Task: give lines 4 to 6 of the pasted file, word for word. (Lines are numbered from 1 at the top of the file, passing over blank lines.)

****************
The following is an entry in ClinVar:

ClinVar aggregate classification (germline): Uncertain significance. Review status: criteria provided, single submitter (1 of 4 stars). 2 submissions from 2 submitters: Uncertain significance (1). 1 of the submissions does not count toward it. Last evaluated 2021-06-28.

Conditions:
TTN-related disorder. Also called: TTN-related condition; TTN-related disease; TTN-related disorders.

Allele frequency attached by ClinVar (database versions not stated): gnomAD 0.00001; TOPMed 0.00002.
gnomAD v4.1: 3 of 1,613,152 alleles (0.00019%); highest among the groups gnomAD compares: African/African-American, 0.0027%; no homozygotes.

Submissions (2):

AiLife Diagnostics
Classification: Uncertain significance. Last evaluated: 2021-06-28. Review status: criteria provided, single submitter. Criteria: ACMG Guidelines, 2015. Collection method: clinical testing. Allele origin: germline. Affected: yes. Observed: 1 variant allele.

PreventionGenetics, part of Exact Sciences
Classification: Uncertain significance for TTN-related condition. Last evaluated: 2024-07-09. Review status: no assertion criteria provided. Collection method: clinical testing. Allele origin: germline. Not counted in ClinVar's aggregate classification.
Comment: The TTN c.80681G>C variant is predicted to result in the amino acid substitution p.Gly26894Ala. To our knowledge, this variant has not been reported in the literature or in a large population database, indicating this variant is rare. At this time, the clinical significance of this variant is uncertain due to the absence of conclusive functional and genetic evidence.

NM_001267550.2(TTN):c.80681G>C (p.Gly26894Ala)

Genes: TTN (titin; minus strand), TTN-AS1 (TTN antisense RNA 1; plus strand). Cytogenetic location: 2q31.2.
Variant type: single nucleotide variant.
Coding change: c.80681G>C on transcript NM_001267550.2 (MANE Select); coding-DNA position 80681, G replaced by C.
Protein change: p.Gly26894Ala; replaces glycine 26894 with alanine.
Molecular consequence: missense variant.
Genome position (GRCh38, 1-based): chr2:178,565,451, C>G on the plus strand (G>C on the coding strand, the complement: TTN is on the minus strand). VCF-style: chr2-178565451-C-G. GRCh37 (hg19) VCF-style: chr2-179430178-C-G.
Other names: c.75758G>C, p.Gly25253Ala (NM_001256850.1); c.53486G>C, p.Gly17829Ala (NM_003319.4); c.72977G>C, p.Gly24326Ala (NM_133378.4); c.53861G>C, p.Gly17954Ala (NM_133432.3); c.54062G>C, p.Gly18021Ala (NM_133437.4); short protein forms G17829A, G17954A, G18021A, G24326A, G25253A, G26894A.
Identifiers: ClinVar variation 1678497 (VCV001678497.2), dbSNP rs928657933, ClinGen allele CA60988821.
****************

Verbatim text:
TTN-related disorder. Also called: TTN-related condition; TTN-related disease; TTN-related disorders.

Allele frequency attached by ClinVar (database versions not stated): gnomAD 0.00001; TOPMed 0.00002.
gnomAD v4.1: 3 of 1,613,152 alleles (0.00019%); highest among the groups gnomAD compares: African/African-American, 0.0027%; no homozygotes.